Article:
Host-Specific Expression of Tick Salivary Genes
Updated: Jan 30, 2019
Findings provide new insight into vector-host interactions and offer a functional paradigm to better understand the phenomenon of acquired tick-resistance
New findings out of Yale University provide insight into the differences in hosts and their specific immune responses to repeated tick bites, with implications for understanding the process of becoming tick-resistant. Laboratory models in hosts like guinea pigs develop a strong immune response to tick salivary proteins and reject ticks upon repeated tick infestations. Anecdotal and scientific evidence suggests that humans that get bit frequently might also develop resistance to ticks. However, Mus musculus or the typical house mouse as the laboratory model of the natural host, does not develop this type of resistance to repeated tick bites. Understanding these interactions and the phenomena of tick resistance can help advance the effort to develop vaccines and treatment strategies for major tick-borne infections and curtail the spread of disease.
Ixodes scapularis or black-legged ticks carry several pathogens including Borrelia burgdorferi, the agent of Lyme disease. Nymphal and larval stages, and the pathogens transmitted by these ticks, are maintained in a zoonotic cycle by rodent reservoir hosts, predominantly Peromyscus leucopus or the white-footed mouse. Humans are not reservoir hosts; however, accidental encounters of infected ticks with humans lead to the transmission of Borrelia and the contraction of Lyme disease. The incidence of this disease is only growing, with over 300,000 new cases each year in the U.S. according to the Centers for Disease Control and Prevention. Even this number is felt to be drastically under-reported, making Lyme disease and other tick-borne infections a major public health issue.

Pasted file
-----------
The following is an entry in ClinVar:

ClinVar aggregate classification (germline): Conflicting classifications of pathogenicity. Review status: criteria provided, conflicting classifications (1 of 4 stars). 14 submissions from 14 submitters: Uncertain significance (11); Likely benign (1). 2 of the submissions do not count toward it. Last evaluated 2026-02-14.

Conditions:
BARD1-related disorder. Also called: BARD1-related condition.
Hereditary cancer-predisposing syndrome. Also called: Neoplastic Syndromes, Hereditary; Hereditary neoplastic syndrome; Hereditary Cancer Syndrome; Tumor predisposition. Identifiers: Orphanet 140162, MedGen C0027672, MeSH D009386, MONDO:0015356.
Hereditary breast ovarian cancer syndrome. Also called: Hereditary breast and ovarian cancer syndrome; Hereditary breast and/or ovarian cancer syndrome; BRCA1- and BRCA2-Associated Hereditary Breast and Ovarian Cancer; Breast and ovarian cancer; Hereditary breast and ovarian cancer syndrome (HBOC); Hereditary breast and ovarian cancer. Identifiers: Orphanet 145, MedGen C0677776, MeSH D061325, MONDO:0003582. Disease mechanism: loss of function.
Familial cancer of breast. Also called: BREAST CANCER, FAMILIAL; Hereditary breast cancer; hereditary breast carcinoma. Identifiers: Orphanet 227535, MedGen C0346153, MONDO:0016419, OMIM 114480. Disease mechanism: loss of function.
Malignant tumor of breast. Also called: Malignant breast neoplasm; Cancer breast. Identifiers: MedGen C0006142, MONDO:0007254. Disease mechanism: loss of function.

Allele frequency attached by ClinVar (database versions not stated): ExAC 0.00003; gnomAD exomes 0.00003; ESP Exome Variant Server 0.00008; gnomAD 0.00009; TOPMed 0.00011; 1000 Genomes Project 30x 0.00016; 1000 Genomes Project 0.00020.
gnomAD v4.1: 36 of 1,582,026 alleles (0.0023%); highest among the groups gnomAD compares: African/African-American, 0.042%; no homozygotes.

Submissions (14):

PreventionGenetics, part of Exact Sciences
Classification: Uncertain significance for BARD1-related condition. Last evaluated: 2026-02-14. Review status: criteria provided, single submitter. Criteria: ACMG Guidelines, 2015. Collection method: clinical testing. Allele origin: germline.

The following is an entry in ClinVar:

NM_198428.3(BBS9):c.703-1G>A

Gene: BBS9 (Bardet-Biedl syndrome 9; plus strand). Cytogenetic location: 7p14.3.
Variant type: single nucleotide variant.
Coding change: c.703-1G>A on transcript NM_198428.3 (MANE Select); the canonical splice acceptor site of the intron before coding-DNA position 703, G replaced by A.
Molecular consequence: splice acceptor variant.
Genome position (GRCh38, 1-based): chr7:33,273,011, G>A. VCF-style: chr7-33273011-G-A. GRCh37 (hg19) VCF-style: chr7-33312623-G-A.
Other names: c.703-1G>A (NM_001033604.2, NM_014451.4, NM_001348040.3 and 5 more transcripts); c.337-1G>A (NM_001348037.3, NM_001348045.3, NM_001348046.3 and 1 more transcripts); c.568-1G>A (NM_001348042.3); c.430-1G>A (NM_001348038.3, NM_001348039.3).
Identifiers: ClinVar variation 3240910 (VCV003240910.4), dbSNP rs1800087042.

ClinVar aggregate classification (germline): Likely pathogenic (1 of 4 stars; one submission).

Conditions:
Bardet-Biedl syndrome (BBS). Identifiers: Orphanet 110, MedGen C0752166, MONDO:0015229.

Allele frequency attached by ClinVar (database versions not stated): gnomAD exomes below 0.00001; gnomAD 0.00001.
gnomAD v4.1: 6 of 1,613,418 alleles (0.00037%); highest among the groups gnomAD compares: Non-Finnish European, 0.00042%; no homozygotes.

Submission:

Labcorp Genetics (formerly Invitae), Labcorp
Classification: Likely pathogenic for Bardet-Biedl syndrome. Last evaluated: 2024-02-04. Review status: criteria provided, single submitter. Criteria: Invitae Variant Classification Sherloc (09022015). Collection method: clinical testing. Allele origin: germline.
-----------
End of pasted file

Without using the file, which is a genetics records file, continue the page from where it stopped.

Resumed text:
Addressing the dichotomy in vector-host interaction, Dr. Erol Fikrig of Yale University presents data that suggest that the salivary transcriptome and proteome composition is different in mouse and guinea pig-fed black-legged ticks, and that these differences might contribute to differences in host immune responses. These findings reveal a new insight into vector-host interactions and offer a functional paradigm to better understand the phenomenon of acquired tick-resistance.
The paper entitled, Host-specific expression of Ixodes scapularis salivary genes, is published in the Journal of Ticks and Tick-borne Diseases.